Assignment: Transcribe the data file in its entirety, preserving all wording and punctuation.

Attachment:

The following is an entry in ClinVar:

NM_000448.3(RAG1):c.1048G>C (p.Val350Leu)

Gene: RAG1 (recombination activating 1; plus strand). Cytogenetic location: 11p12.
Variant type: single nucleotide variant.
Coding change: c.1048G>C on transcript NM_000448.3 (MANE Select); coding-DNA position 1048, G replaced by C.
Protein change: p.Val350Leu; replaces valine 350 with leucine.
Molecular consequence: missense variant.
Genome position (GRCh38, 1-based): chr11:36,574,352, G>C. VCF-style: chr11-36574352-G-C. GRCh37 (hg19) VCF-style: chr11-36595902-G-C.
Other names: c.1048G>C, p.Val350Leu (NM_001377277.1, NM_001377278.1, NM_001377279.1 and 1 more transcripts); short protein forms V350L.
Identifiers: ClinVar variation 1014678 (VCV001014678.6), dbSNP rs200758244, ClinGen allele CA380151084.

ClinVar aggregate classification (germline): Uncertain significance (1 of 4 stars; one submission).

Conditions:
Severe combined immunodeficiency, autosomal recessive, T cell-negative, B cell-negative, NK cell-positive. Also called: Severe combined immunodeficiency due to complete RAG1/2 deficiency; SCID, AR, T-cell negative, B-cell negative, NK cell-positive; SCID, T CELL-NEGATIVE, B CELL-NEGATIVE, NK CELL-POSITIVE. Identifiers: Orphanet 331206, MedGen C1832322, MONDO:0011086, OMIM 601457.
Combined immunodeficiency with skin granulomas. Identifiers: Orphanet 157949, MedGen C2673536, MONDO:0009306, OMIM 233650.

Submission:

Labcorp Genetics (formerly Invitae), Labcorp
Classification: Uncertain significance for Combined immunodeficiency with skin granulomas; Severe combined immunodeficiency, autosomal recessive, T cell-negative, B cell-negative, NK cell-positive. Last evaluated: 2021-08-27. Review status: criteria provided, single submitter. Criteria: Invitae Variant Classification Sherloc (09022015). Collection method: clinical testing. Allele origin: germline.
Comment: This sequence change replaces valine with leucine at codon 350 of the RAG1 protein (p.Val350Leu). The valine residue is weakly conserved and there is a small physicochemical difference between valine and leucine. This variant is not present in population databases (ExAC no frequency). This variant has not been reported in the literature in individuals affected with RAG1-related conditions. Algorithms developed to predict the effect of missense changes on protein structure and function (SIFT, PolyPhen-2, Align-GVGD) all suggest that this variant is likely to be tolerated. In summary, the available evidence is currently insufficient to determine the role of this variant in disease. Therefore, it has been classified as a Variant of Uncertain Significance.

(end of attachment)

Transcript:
The following is an entry in ClinVar:

NM_000448.3(RAG1):c.1048G>C (p.Val350Leu)

Gene: RAG1 (recombination activating 1; plus strand). Cytogenetic location: 11p12.
Variant type: single nucleotide variant.
Coding change: c.1048G>C on transcript NM_000448.3 (MANE Select); coding-DNA position 1048, G replaced by C.
Protein change: p.Val350Leu; replaces valine 350 with leucine.
Molecular consequence: missense variant.
Genome position (GRCh38, 1-based): chr11:36,574,352, G>C. VCF-style: chr11-36574352-G-C. GRCh37 (hg19) VCF-style: chr11-36595902-G-C.
Other names: c.1048G>C, p.Val350Leu (NM_001377277.1, NM_001377278.1, NM_001377279.1 and 1 more transcripts); short protein forms V350L.
Identifiers: ClinVar variation 1014678 (VCV001014678.6), dbSNP rs200758244, ClinGen allele CA380151084.

ClinVar aggregate classification (germline): Uncertain significance (1 of 4 stars; one submission).

Conditions:
Severe combined immunodeficiency, autosomal recessive, T cell-negative, B cell-negative, NK cell-positive. Also called: Severe combined immunodeficiency due to complete RAG1/2 deficiency; SCID, AR, T-cell negative, B-cell negative, NK cell-positive; SCID, T CELL-NEGATIVE, B CELL-NEGATIVE, NK CELL-POSITIVE. Identifiers: Orphanet 331206, MedGen C1832322, MONDO:0011086, OMIM 601457.
Combined immunodeficiency with skin granulomas. Identifiers: Orphanet 157949, MedGen C2673536, MONDO:0009306, OMIM 233650.

Submission:

Labcorp Genetics (formerly Invitae), Labcorp
Classification: Uncertain significance for Combined immunodeficiency with skin granulomas; Severe combined immunodeficiency, autosomal recessive, T cell-negative, B cell-negative, NK cell-positive. Last evaluated: 2021-08-27. Review status: criteria provided, single submitter. Criteria: Invitae Variant Classification Sherloc (09022015). Collection method: clinical testing. Allele origin: germline.
Comment: This sequence change replaces valine with leucine at codon 350 of the RAG1 protein (p.Val350Leu). The valine residue is weakly conserved and there is a small physicochemical difference between valine and leucine. This variant is not present in population databases (ExAC no frequency). This variant has not been reported in the literature in individuals affected with RAG1-related conditions. Algorithms developed to predict the effect of missense changes on protein structure and function (SIFT, PolyPhen-2, Align-GVGD) all suggest that this variant is likely to be tolerated. In summary, the available evidence is currently insufficient to determine the role of this variant in disease. Therefore, it has been classified as a Variant of Uncertain Significance.